I am now living in a garden belonging to a merchant situated a little to the north of Almora. Before me are the snow-peaks of the Himalayas looking, in the reflection of the sun, like a mass of silver, a delight to the heart. By taking free air, regular diet, and plenty of exercise, I have grown strong and healthy in body. But I hear the Yogananda is very ill. I am inviting him to come here But then, he fears the mountain air and water. I wrote to him today, saying, "Stay in this garden for some day' and if you find your illness shows no improvement, you may go to Calcutta." He will do as he pleases.
At Almora, every evening Achyutananda gathers the people together and reads to them the Gita and other Shâstras. Many residents of the town, as also soldiers from the cantonment, come there daily. I learn also that he is appreciated by all.
The Bengali interpretation that you have given of the Shloka 1 etc., does not seem to me to be right. The interpretation in question is this: "When (the land) is flooded with water, what is the use of drinking water?" If the law of nature be such that when a land is flooded with water, drinking it is useless, that through certain air passages or through any other recondite way people's thirst may be allayed, then only can this novel interpretation be relevant, otherwise not. It is Shankara whom you should follow. Or you may explain it in this way: As, even when whole tracts are flooded with water, small pools are also of great use to the thirsty (that is to say, just a little water suffices him, and he says, as it were, "Let the vast sheet of water be, even a little of water will satisfy my object."), of identical use are the whole Vedas to a learned Brahmin. As even when the land is overflooded, one's concern lies in drinking the water and no more, so in all the Vedas illumination alone is the concern.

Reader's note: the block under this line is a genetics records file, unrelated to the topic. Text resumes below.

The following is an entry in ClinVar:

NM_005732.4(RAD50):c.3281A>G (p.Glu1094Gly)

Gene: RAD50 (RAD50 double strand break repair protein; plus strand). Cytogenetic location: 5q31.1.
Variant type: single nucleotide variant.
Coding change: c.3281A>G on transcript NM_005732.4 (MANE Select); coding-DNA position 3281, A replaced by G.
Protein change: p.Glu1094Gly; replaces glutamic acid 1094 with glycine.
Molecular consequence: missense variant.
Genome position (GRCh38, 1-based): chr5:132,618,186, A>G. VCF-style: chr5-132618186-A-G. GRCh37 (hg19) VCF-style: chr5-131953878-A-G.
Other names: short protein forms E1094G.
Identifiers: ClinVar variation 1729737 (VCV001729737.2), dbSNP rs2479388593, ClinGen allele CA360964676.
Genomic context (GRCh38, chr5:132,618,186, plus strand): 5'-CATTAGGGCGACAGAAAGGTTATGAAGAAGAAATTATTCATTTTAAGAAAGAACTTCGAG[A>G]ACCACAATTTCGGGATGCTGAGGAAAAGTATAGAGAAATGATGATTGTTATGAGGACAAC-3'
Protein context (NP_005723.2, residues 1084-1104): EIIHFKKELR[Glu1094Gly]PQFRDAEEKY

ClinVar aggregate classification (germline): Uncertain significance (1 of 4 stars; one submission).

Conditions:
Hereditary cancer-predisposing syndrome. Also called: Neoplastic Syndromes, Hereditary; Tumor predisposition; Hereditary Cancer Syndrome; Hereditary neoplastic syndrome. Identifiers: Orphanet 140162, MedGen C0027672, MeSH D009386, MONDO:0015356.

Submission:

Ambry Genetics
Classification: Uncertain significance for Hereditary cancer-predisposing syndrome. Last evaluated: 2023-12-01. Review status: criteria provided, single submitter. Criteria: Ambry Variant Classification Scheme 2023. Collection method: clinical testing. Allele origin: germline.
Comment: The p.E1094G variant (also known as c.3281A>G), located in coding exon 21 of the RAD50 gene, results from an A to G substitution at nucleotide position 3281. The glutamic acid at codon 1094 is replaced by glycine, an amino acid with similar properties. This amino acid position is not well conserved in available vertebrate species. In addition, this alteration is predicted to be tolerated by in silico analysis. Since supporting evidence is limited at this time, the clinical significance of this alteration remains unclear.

Here is another interpretation which hits better the meaning the author wishes to convey: Even when the land is overflooded, it is only that water which is drinkable and salutary, that people seek for, and no other kind. There are various kinds of water, which differ in quality and properties — even though the land be flooded over — according to the differences in property of their substratum, the soil. Likewise a skilful Brahmin, too, will, for the quenching of the worldly thirst, choose from that sea of words known as the Vedas, which is flooded over with diverse courses of knowledge, that which alone will be of potence to lead to liberation. And it is the knowledge of the Brahman which will do this.